Why Duct Leakage Testing Matters in Strausstown, PA
Optimal HVAC performance is dependent on the proper functioning of ductwork, which distributes conditioned air throughout your home. But, nevertheless, with leaky ducts, there is a risk of precious conditioned air leaking out, influencing the comfort and efficiency of your home. The repercussions of this leakage are considerable:
- Discomfort: Inconsistent temperature levels, temperature variations, and drafts manifest due to ducts with leaks, causing your home to feel either stuffy or chilly, even though the HVAC system is functioning correctly.
- Higher energy bills: Ducts with leaks make it necessary for your HVAC system to work more rigorously in sustaining desired temperatures, resulting in increased energy consumption and elevated utility bills.
- Poor indoor air quality: Ducts with leaks have the potential to draw in dust, pollen, and other contaminants from outdoors, putting your indoor air quality at risk and potentially leading to allergies and respiratory problems.
Duct Leakage Testing: A Proactive Approach
An straightforward yet effective approach to identify and measure air leaks in your ductwork is through duct leakage testing. A certified specialist employs a blower door and specialized tools to pressurize the duct system, measuring the quantity of air that escapes. Test outcomes are presented in CFM25, indicating the volume of air in cubic feet per minute leaking at a pressure of 25 Pascals.
Cost of Ignoring Duct Leakage in Strausstown, PA
The financial consequences of excessive duct leakage can be substantial. As outlined in the NJ Residential Building Code, newly developed homes must meet a duct leakage rate not exceeding 8 CFM25 per 100 square feet of conditioned space. Going beyond this limit may result in:
- Failed inspections: Residences with significant duct leakage may run into issues passing final inspections, causing delays in occupancy and potentially necessitating costly duct repairs.
- Financial penalties: In specific municipalities, fines are now applicable to homes that exceed the prescribed duct leakage limit.
- Wasted energy: Homeowners in Strausstown, PA may encounter an average yearly energy waste cost ranging from $180 to $550 due to leaky ducts.
Investing in Peace of Mind and Savings
Choosing duct leakage testing is a relatively budget-friendly decision compared to the potential costs of overlooking the problem. A comprehensive duct leakage test in Strausstown, PA comes with a modestly priced price tag. Yet, the long-term savings in energy costs and heightened comfort greatly exceed the initial investment.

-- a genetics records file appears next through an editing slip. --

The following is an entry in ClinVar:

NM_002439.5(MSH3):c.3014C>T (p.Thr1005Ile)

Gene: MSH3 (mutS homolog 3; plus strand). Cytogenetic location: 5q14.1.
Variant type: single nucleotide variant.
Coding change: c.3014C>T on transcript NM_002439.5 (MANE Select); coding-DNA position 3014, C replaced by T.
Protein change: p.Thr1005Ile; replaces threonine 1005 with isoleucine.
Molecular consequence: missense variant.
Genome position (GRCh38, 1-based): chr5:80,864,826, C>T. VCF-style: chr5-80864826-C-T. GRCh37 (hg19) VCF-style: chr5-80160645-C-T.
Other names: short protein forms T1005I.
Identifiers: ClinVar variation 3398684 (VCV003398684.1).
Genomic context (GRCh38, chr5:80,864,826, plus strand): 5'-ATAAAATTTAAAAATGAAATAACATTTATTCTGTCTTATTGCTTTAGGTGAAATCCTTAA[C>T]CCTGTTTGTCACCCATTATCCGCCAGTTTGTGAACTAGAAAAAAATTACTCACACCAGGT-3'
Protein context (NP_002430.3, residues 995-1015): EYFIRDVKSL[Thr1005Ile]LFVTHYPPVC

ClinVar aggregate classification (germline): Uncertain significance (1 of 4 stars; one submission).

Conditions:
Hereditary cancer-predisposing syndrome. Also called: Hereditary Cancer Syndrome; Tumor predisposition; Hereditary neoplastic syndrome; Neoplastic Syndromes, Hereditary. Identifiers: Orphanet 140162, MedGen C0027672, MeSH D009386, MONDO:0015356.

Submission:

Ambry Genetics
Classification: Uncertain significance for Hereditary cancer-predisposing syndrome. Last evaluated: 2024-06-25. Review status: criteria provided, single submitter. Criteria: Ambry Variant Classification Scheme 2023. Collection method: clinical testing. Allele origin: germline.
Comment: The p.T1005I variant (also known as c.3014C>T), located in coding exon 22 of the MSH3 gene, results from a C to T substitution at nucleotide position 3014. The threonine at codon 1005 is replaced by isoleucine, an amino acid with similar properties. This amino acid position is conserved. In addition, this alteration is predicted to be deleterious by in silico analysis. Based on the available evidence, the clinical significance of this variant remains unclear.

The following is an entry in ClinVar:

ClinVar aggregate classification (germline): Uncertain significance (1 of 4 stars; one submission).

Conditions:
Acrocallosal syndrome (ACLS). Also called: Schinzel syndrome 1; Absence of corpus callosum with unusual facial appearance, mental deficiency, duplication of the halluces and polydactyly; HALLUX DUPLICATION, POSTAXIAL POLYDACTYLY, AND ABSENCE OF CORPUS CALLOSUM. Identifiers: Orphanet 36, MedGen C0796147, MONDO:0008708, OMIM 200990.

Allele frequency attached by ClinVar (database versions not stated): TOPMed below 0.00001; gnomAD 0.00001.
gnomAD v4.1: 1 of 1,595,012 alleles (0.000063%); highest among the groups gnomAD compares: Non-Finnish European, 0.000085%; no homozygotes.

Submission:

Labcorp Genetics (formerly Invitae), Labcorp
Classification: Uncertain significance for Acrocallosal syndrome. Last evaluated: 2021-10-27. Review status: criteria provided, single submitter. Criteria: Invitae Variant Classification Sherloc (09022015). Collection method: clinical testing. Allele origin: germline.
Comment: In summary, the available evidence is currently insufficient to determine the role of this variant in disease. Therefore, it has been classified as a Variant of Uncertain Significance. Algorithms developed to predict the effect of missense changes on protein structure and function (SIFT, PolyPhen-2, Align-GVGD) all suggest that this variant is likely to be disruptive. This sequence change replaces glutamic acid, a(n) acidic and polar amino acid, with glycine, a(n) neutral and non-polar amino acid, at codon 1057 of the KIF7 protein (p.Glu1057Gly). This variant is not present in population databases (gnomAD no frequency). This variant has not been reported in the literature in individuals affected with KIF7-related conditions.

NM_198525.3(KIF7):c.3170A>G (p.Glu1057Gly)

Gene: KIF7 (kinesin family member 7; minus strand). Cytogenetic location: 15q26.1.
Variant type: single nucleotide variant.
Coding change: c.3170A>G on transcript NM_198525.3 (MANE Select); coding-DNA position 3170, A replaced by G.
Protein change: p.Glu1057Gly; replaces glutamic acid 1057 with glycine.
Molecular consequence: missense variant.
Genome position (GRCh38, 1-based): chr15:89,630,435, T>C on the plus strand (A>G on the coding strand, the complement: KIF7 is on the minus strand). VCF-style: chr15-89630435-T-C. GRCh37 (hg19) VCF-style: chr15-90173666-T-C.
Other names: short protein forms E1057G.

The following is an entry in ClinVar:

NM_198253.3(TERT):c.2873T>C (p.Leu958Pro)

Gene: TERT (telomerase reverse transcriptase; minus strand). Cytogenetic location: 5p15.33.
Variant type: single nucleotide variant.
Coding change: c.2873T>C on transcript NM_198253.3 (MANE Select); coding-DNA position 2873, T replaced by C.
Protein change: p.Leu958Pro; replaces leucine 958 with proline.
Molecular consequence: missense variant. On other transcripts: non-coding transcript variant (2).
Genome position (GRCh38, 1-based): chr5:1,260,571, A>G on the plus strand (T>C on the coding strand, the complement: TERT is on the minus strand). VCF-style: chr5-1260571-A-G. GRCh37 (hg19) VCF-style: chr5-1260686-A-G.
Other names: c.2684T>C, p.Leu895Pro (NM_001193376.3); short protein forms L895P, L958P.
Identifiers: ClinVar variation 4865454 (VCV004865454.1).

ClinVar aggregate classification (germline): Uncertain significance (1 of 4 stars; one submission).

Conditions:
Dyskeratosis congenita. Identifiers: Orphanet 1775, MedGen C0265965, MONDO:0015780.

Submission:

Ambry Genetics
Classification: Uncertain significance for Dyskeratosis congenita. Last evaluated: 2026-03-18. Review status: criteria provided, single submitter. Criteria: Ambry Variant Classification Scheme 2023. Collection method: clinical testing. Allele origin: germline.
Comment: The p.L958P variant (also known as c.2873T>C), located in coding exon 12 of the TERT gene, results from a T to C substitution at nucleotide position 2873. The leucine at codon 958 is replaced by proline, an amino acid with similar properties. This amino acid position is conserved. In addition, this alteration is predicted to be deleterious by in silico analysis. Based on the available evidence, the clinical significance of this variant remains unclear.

Promptly addressing duct leaks allows you to:
- Improve home comfort: Achieve steady temperatures across your entire home and wave goodbye to drafts and warm spots.
- Lower energy bills: Achieve savings on utility bills by reducing your overall energy consumption.
- Enhance indoor air quality: Enhance your breathing experience with the circulation of fresher air in your living environment.
- Boost home value: Homes that clear a duct leakage test are perceived as more attractive to potential purchasers.
Local Energy Audits: Your Companion in Ductwork Efficiency
At Local Energy Audits, we comprehend the importance of ductwork efficiency in Strausstown, PA homes. We specialize in comprehensive duct leakage testing services to guarantee your home meets required standards and operates at its best. Additionally, we offer expert advice on duct sealing and repair solutions, aiming to minimize leaks and maximize both your comfort and savings.
Preserve your comfort and energy efficiency by addressing the problem of leaky ducts.
Connect with Local Energy Audits today and coordinate your duct leakage examination. Enjoy easy breathing, financial savings, and a truly comfortable and energy-effective home await.
Duct leakage testing starts by closing off all the ducts and registers with duct mask tape on both the supply and return side.
After sealing off the registers, connect the duct tester to either the unit itself or a main return.
The ducts are then depressurized to a Pascal of 25. With the ducts depressurized we can utilize the nanometer to get a reading of the duct leakage.